a weekly to a semi-weekly still rej
maining at same price of $1.50 a 3rear,
i together with a yearly increased "paid
i up" subscription list, are certainly
points of success.
You can, as I stated before, by readins:
The Herald and News, depend cyi
getting the news while it is (as the
"sandwich-man" on the street says
about his lunches) "red hot." This is
an assured fact
Many changes have occurred during
these past 25 years now in review,
and since I've been reading The Her- !
aid and News (which has been as long, |
I think, as I've known how to read
anything) I have always found it ad- J
vocating that which it thought to be j
for the best interests of its readers.
I think it is needless for me to take
tip any more space in mentioning theso
facts. You readers know them as well,
as I do.
I just wanted to mention a few I
"pleasant things" in regard to the sue- j
i ne op
\ Of V
f traits of ai
J expert era
i the basic
e the Clothe,
most in popula
* " LL
the tamous "<
: world over,
the most scierft
an Shoes are tl
s4to are satisfi
m buy. Y our
i is here.
cess of The Herald and News under
its present management.
The twenty-fifth year of a man and
wife's journey through life together is
known as "the silver occasion," isn't
it? I don't know just what would be
the most up-to-date name for an editor's
twenty-fifth anniversary. Paper
rm ? Well if he's nounded with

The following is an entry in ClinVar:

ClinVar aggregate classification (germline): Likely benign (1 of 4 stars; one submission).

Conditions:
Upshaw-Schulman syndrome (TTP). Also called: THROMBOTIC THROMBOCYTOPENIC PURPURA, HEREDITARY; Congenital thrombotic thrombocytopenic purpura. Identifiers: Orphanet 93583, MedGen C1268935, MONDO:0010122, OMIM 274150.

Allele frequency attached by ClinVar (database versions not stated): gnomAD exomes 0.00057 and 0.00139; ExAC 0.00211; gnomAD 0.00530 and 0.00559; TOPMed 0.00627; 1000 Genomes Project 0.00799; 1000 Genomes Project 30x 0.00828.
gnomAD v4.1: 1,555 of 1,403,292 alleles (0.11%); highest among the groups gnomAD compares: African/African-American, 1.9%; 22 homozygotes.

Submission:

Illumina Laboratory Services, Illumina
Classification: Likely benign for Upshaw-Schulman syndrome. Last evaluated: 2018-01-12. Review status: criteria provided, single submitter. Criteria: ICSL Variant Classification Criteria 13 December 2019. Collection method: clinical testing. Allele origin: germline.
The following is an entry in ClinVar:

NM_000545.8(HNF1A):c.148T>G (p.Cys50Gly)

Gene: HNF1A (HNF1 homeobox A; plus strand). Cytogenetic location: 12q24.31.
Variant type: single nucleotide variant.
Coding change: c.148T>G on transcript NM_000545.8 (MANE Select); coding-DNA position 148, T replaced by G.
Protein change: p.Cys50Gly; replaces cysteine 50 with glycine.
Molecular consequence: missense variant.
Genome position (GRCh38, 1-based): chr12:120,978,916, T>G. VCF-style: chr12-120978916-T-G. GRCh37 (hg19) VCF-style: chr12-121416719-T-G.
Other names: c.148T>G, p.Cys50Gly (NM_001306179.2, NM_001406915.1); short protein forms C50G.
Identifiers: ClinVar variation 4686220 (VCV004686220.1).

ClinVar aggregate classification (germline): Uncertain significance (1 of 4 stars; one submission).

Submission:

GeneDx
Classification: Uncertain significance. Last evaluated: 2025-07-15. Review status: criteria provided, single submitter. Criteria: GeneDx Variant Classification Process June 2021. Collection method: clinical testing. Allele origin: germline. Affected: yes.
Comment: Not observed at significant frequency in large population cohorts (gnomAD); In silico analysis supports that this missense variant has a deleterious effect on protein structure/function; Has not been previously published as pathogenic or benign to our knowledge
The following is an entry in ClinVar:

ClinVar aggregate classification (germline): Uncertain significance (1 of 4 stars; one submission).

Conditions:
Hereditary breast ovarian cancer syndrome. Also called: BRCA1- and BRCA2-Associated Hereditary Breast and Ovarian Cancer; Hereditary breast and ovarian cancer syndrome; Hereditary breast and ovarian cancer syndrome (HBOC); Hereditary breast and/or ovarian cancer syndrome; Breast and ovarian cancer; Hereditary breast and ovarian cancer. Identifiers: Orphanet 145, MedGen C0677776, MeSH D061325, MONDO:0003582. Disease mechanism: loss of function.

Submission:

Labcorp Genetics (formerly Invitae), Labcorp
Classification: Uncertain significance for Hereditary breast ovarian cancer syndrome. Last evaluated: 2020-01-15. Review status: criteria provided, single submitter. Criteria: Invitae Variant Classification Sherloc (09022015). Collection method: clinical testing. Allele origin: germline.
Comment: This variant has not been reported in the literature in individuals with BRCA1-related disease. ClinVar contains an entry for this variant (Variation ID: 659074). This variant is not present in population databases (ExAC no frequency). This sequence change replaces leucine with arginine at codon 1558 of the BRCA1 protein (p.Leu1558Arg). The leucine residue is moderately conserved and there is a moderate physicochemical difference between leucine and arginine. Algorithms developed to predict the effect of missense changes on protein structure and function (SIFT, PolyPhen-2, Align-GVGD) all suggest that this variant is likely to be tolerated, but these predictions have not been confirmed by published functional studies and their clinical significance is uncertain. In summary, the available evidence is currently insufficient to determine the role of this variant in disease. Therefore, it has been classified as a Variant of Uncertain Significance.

the right kind, he's 0. K.
May Editor Aull be spared to continue
(if this work is his desire) to
reap the harvest of another twentyfifth
anniversary as editor of The Herald
and News, and also may The Herald
contine to prosper under his management.
May we all strive to live a
life that we will not be ashamed to j
have reviewed at any time?oi*s ftiat,j
when this earthly life is over, will j
make us worthy of the following re-j
* ' ? - C1L ATTf I
ward, -vvivicn is xounu in 01. .viauurrt,,
25:21: "His Lord said unto him, well j
done, thou good and faithful servant: i
thou hast been faithful over a few
things. I will make thee ruler over
many things, enter thou into the joys
of thy Lord."
The Herald and >*ews, 1 year, $1.50. j
:s that possess
worth of I
. /, ^
fabrics and 1
es of this
s of your
rity in Wome
A modern pre
le quality Shoe
Led with the
| RICHARD H. GREXEKER, SR., j
PIOXERR IX PROFESSION!
: Fitting Tribute to Memory of One "Who i
Lived and Labored and Loved
in >~ewberry >ewspaperdom.
(By Miss C. C. Greneker.)
Richard Howard Greneker, Sr., a
j native of Charleston, S. C., coming to
| Newberry in 1859, to go into partner- |
j ship with his brother, Thos. F. j
| Greneker, as one of the editors and j
j proprietors of the old Newberry Her- I
I aid, and, after it had passed into otheT I
j hands, never losing his interest in thej
I paper, or his love for it, being a fre!
quent contributor to its pages all
through the years following, until very ;
shortly before his death, which oc- j
curr-ed on the 21st of March, 1900, in !
his 6Sth year; all too soon it seemed j
for a life so useful to cease from its :
Possessed of high ideals and lofty
purpose, with deep-rooted reverence
for God and love for his fellow-man,
his pen was ever weilded in a right
eous cause. Loving "the good, the; 1
true, and the beautiful," -with duty as ' *
the fine |
the un~ I
I B///'/ A
' i " } * 5 . ?3 THoyss a flRGa.
) j t j; p ?*iT?tio?c
n's Foot- I
y" Shoe, I
)duct, tne ||
s for gen- | *
best that I
^ in your I
ith Carolina ^
lite watch-ward. lie followed his Guid
ing Star along the "onward and up
ward" way, leaving behind, when the
R. K. GREXEKER, SR.
road wound out of si,ght, tlie priceless
legacy of a good name, and the memDry
and inspiration Oj! a noble and unselfish